The new Jamaican restaurant “Kingston 21” in Abu Dhabi is the first Jamaican-owned and operated eatery in the city to offer authentic Jamaican dishes. Kingston 21 opened in April of 2021 and features a menu of traditional island favorites, including curry goat, jerk chicken, oxtail, ackee and saltfish, Jamaican beef patties, Jamaican porridge, fresh escovitch fish, and sweet potato pudding. Kingston 21 takes its name from the capital city of Jamaica and is a reference to postcodes.
Abu Dhabi features several Caribbean restaurants but Kingston 21 is the first and only one to use ingredients imported directly from Jamaica and to employ Jamaican chefs. The menu has been called “a blast of nostalgia” for people from the island or who have visited there and crave its unique island flavors. Among the items popular with diners at Kingston 21 are jerk barbecue wings, plantain chips, and toto, a traditional Jamaican coconut spice cake. For lovers of brunch, the restaurant’s offering of Jamaica’s national dish, ackee and salt fish, is highly recommended, as is the famous Blue Mountain coffee from the island. The physical space of Kingston 21 also reflects an appreciation and love for Jamaica with its laid-back, casual vibe and the reggae posters on the walls. Its outdoor eating area adds to the island ambiance are the water views provided at its location in Al Raha beach.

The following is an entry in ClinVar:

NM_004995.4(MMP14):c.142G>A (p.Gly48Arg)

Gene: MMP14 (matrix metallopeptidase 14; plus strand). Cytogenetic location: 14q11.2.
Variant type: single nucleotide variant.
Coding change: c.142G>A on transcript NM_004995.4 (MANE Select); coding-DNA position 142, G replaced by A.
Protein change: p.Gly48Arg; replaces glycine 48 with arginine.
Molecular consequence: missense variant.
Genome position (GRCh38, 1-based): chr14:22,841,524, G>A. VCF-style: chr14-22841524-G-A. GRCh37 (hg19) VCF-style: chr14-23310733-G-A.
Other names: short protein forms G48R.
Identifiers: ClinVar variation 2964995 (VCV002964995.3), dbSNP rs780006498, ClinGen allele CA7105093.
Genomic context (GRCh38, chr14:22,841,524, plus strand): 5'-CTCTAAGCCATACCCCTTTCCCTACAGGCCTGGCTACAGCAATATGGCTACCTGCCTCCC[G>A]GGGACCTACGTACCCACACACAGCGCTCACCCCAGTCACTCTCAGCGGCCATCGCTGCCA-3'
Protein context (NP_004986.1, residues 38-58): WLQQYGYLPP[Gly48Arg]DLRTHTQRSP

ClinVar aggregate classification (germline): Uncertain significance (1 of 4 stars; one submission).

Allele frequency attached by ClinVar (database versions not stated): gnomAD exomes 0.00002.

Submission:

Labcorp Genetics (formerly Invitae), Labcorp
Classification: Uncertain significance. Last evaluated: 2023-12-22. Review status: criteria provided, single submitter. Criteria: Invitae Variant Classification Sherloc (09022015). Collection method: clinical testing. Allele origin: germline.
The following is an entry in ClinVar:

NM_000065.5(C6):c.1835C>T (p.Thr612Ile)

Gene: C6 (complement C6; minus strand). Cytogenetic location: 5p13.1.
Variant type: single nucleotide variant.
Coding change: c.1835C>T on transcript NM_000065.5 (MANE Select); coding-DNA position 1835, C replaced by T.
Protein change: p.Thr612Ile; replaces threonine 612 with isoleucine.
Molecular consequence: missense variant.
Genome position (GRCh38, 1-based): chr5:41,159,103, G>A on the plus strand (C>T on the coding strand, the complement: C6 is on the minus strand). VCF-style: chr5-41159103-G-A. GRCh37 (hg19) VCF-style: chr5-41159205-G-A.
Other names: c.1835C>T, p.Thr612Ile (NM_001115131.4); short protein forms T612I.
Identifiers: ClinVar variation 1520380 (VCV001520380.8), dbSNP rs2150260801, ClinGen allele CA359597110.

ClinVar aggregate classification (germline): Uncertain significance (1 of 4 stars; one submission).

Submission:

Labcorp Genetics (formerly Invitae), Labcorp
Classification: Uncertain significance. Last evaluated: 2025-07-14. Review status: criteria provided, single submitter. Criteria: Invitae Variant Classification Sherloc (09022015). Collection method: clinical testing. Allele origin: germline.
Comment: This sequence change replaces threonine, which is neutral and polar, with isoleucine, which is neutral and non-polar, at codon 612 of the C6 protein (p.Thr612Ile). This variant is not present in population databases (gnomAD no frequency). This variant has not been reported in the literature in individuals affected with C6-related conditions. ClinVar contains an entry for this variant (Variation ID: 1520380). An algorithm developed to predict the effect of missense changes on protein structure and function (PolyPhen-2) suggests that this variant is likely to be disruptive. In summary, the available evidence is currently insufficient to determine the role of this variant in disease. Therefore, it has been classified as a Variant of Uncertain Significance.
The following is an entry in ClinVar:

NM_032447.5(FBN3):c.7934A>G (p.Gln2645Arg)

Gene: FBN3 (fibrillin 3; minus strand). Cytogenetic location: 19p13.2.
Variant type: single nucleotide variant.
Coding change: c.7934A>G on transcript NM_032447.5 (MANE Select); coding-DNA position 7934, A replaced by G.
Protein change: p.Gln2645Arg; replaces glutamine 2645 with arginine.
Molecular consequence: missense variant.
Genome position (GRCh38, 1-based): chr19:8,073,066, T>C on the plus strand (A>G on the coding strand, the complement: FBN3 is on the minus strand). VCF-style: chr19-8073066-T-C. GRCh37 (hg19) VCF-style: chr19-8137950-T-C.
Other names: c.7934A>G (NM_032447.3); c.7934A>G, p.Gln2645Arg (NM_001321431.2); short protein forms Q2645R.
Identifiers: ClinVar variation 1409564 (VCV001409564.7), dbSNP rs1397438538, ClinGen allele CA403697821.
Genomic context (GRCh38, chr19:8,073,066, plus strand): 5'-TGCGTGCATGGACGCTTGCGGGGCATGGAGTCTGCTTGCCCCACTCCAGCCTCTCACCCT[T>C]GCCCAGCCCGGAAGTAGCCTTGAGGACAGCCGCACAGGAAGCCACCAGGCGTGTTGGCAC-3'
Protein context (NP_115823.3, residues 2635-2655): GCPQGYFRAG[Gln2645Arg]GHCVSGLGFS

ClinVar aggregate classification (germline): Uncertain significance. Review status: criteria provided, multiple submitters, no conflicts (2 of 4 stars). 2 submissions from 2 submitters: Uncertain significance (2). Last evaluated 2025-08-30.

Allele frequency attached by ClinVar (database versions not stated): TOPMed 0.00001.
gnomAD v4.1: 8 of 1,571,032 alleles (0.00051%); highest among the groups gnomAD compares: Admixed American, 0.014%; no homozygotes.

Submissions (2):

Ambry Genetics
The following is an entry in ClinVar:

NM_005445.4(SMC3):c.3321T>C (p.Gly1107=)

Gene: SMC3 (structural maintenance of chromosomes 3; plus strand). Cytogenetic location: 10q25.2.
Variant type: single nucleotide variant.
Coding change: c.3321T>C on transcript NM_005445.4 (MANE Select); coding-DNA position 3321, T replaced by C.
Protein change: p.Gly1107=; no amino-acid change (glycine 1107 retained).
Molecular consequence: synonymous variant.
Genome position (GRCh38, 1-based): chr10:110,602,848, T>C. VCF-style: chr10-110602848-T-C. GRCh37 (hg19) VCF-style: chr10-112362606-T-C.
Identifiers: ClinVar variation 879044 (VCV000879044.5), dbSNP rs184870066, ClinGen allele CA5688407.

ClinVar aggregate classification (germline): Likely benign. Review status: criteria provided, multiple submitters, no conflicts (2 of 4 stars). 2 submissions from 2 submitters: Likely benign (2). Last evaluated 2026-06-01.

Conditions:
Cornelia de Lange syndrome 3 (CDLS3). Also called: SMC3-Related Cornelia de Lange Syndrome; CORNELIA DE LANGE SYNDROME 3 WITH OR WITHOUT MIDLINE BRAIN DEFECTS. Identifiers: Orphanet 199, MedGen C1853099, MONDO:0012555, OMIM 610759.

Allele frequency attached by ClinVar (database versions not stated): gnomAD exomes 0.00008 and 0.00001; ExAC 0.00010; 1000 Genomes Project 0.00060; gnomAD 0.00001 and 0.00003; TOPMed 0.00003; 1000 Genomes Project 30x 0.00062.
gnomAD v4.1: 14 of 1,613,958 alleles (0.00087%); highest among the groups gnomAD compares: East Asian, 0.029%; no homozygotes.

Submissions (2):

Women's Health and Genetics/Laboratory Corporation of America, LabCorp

Kesian Bennett, 28, moved to the capital in 2018 and launched Kingston 21 when she realized that Abu Dhabi did not have any Jamaican restaurants. While she has a career in teaching, she was prompted to follow her dream of opening her own restaurant by the COVID-19 pandemic.
According to Bennett, it made her sad to have to stay indoors all the time in 2020. Because she is a home chef, she did “a lot of cooking” at the time, and her page on Instagram filled up with posts about her cooking until she ultimately started a YouTube channel featuring her dishes and renewed her dream of have a restaurant.
Bennett worked with chefs to recreate the dishes she enjoyed when she was growing up in Jamaica. Her goals was always to keep the cuisine as traditional as possible, using real Jamaican ingredients imported from Jamaica, as well as traditional cooking methods and spices. Kingston 21 even has a charcoal grill for cooking authentic jerk chicken. Some of the menu items have been “tweaked,” however, in honor of Abu Dhabi’s multicultural community: oxtail ragu and pumpkin risotto are examples of the cosmopolitan effort.
Bennett said her hard work is paying off, with the response to her restaurant being “phenomenal.” The people in Abu Dhabi are very open to trying new things, she said, and many locals are especially interested in the coffee served at Kingston 21. The appreciation expressed by the community is the “icing on the cake,” Bennett added, saying that it is “amazing to be able to add value to Abu Dhabi, and share my culture and food with the people here.”
Photo Courtesy of Kingston 21